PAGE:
May 18, 2012

Facebook as Social CRM

It feels wrong not to comment on the largest tech IPO in history happening today. I have read many articles about the Facebook IPO. Most of them dismiss it as ‘Bubble 2.0’, but have also seen some interesting analysis on the potential of new business models.

Let’s not forget that just about every pundit predicted doom for Google when it went IPO in 2004. I have heard compelling arguments that Google was likely to self-implode and the growth would stagnate. Yet, Google defied gravity to become the most successful technology company (only next to Apple).

Challenges of Historical Models

Nobody can predict whether Facebook will become another Google. Facebook needs to execute flawlessly and there are numerous pitfalls (apart from the stock performance). It might be just one privacy fiasco away from self-destruction. The advertising business model might not scale, as most of the daily visitors simply don’t click on the cluttered ads. Despite the Instagram splash, mobile could turn out to be their Achilles heel. Advertisers on Facebook have been rightly compared to solicitors in a bar where you hang out with friends. GM pulling out its ad spend on Facebook added fuel to the fire.

However, most pundits seem to evaluate Facebook based on the historical business models that we are familiar with – web and mobile advertising. When Google started, just about any ‘business guy’ was asking them smugly about monetization & user 'lock-in'. When Larry page spoke at Stanford in 2003, I asked this question directly to him. He (rightly) admonished me for being B-School type and repeated the ‘Don’t be Evil’ mantra. Google believed that creating value for the end-users would convert to money at some point. Then they invented the AdWords business model that became virtually a money-printing machine.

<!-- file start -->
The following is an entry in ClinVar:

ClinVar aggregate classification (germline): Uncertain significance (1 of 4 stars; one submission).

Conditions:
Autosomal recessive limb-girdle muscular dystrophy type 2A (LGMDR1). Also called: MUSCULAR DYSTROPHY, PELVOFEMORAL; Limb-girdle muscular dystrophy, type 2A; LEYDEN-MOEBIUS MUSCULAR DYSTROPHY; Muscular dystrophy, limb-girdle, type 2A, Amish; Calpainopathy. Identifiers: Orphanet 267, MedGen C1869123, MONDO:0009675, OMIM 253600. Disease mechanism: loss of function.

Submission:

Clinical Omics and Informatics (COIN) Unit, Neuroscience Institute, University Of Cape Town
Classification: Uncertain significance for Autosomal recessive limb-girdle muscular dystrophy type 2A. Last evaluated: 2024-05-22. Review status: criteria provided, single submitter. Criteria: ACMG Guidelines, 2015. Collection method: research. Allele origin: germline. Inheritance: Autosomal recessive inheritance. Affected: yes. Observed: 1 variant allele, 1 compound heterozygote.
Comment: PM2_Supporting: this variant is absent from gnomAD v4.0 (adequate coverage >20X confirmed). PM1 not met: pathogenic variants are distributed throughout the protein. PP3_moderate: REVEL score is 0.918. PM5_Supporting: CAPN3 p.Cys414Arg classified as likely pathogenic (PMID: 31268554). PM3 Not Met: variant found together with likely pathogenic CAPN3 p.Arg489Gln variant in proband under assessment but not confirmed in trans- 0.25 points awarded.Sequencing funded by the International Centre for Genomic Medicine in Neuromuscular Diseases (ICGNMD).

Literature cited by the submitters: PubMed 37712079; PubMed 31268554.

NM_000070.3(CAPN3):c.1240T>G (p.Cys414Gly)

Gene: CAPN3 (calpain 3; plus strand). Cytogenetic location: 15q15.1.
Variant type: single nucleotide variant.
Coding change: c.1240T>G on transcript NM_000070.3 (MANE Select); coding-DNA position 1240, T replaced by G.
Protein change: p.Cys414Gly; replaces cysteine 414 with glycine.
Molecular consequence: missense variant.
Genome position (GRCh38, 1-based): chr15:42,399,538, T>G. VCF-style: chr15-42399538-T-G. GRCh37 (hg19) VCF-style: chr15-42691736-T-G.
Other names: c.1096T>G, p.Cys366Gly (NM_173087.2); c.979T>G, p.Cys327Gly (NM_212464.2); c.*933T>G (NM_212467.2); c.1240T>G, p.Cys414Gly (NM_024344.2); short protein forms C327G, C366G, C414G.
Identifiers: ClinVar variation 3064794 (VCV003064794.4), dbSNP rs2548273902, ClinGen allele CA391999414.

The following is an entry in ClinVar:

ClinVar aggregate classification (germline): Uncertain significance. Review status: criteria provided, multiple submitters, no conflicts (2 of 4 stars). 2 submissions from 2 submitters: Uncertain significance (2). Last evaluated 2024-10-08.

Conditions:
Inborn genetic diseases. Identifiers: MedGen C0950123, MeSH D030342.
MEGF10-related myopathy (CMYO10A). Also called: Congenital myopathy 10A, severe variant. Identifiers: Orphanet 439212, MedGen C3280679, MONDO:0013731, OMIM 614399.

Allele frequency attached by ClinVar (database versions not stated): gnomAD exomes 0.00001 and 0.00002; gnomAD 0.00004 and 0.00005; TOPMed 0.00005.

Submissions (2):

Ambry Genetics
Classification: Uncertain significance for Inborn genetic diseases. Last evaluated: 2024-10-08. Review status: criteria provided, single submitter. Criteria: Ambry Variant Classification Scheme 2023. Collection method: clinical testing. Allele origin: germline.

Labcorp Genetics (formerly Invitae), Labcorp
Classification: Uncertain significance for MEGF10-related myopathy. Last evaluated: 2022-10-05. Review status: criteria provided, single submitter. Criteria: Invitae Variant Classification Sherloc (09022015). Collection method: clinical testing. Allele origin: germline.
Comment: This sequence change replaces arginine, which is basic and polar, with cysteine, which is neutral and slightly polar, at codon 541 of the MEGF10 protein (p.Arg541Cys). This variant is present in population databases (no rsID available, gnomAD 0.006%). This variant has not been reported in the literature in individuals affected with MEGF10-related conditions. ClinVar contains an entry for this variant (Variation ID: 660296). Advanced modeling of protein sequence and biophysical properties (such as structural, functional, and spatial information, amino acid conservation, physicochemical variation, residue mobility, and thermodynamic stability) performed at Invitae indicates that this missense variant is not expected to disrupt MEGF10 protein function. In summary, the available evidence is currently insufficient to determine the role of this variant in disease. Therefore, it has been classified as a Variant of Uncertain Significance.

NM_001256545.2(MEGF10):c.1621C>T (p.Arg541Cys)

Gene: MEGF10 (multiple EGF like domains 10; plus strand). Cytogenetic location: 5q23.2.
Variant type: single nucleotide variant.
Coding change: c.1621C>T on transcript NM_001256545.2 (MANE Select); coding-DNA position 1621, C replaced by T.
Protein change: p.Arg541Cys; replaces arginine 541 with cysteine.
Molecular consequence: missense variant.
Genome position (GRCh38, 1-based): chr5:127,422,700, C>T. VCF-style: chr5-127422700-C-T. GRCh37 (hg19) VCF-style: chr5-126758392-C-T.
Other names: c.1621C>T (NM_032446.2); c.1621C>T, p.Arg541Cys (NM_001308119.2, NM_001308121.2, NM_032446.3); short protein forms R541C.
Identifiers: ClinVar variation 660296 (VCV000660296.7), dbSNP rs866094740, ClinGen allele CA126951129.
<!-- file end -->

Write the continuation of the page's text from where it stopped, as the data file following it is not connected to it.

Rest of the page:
New Markets and Business Models

I think it’s wrong to evaluate Facebook on the models we understand today including mobile. The real power of Facebook is in being the true identity management solution for the world. It's far beyond mining the tons of data. Facebook has an enormous opportunity to be a consumer-facing Social CRM, unlike the traditional B2C CRM solutions that are primarily designed to be used by enterprise employees. Today, brands and retailers have practically no way to engage 1:1 with their consumers. If designed well, Facebook can be the facilitating neutral intermediary for 1 Billion+ consumers to have a rich 2-way engagement unobtrusively with the few products they really care about in one place from registration to offers to support, instead of being bombarded with annoying and irrelevant ads. It could also integrate with the CRM solutions of enterprises (on-premise or cloud) to connect with consumers. It’s happening at a crude level today, but there’s a lot of scope for improvement. (Update: from the comments below, it looks like consumer-facing social CRM can also be called VRM - vendor relationship management).